People who earn $300,000 a year in New York and New Jersey stand to get “several thousands of dollars” of tax cuts from legislation in Congress, Treasury Secretary Steven Mnuchin said during a visit to a New Jersey fire station.
“For the median family of four, it’s over $1,000,” Mnuchin said during an appearance with Ivanka Trump, President Donald Trump’s daughter and a White House adviser. The pair extolled the benefits of the tax package in a state where some would be particularly hard-hit by one provision: a repeal of some, if not all, federal deductions for state and local taxes.
They made their pitch to more than 100 people invited by Trump’s White House staff, who packed a Bayville, New Jersey, fire hall. The administration’s message: Trump personally insisted upon a tax plan focused on benefiting the middle class. As homeowners who pay property and income taxes, they stand to be adversely affected by provisions in the proposed legislation that would end or limit federal deductions for those tax payments.
The administration couldn’t have chosen a New Jersey venue more solidly Republican than this Ocean County shore town, in a county where all but one of 33 towns chose Trump over Democrat Hillary Clinton in 2016 by a margin of more than 2-to-1. The area was particularly hard-hit in 2012 by Superstorm Sandy, and has been a favorite site for Republican Gov. Chris Christie to announce build-back policies since then.
The Republican governor, who trounced his Democratic opponent in the county four years ago by a margin of more than 3-to-1, introduced the panel, which also included Rep. Thomas MacArthur, saying that the congressman has been an advocate for retaining a federal deduction for property tax payments.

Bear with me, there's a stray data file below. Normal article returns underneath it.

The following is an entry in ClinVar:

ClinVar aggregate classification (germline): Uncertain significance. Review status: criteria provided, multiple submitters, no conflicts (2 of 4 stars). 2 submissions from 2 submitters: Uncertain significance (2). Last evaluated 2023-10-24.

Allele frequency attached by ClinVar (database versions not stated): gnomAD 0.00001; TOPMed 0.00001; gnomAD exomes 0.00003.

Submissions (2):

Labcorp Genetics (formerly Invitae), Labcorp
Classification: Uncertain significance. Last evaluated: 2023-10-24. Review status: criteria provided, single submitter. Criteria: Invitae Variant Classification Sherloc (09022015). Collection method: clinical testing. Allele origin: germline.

“Without his voice, I don’t know whether it would be here or not,” Christie said.
Christie’s successor, Democratic Gov.-elect Phil Murphy, said the bill is “bad for New Jersey.” Republicans are desperate to get something passed ahead of the 2018 midterm elections, Murphy said.
“They’ve got nothing to show for this past year,” Murphy said.
Mnuchin, though, stressed the plan’s benefits for middle-class taxpayers.
“We in Treasury have literally run hundreds and hundreds of examples to make sure people get real tax cuts,” Mnuchin said. “I have lived in the high-tax states of the world, New York and California, so I can understand life in New Jersey.”
Ivanka Trump, who has called for creating an enhanced child tax credit, said she learned about American families’ difficulties during her father’s presidential campaign. “I realize how hard it is to balance the competing demands of a working family and I’m more fortunate than most,” she said.
Mnuchin’s remarks came after a weekend report from Congress’s Joint Committee on Taxation suggested that American households earning between $50,000 and $75,000 a year would get an average tax cut of about $688 in 2019 under the Senate’s plan. Households earning $1 million or more would get an average cut of $58,000, based on that report.
In high-tax states, including New York, New Jersey and California, the Senate plan would hit some taxpayers harder than others by eliminating all state and local tax deductions, a cut designed to provide revenue that would offset the deep tax-rate cuts that have been proposed. The House bill would eliminate the breaks for state and local income or sales taxes, but preserve a property-tax deduction, capped at $10,000.
“For people who make $1 million in high-tax states, there will be a tax increase,” Mnuchin said.
But New Jersey Policy Perspective, a left-leaning policy group, said the Senate’s tax plan would “overwhelmingly benefit wealthy New Jersey households” by 2027.
Under the House bill, 27 percent of New Jersey households would see a tax increase by 2027, while 22 percent would get hit under the Senate bill, according to the group’s report, released ahead of a press conference with Murphy and Democratic members of the House in Newark.
“Don’t tell me that trickle-down works,” said U.S. Representative Frank Pallone, a Democrat from Long Branch. “It doesn’t work.”
The bottom 60 percent of New Jersey households would get only 28 percent of the plans’ tax cuts, according to the group. Another report, also released Tuesday, found that 41 percent of New Jersey households deduct state and local taxes from their federal taxes, the third-highest share in the nation. “Teachers will not be able to deduct supplies that they purchase out of their own pocket,” said Rep. Donald Payne, a Democrat from Newark. “What is that about?”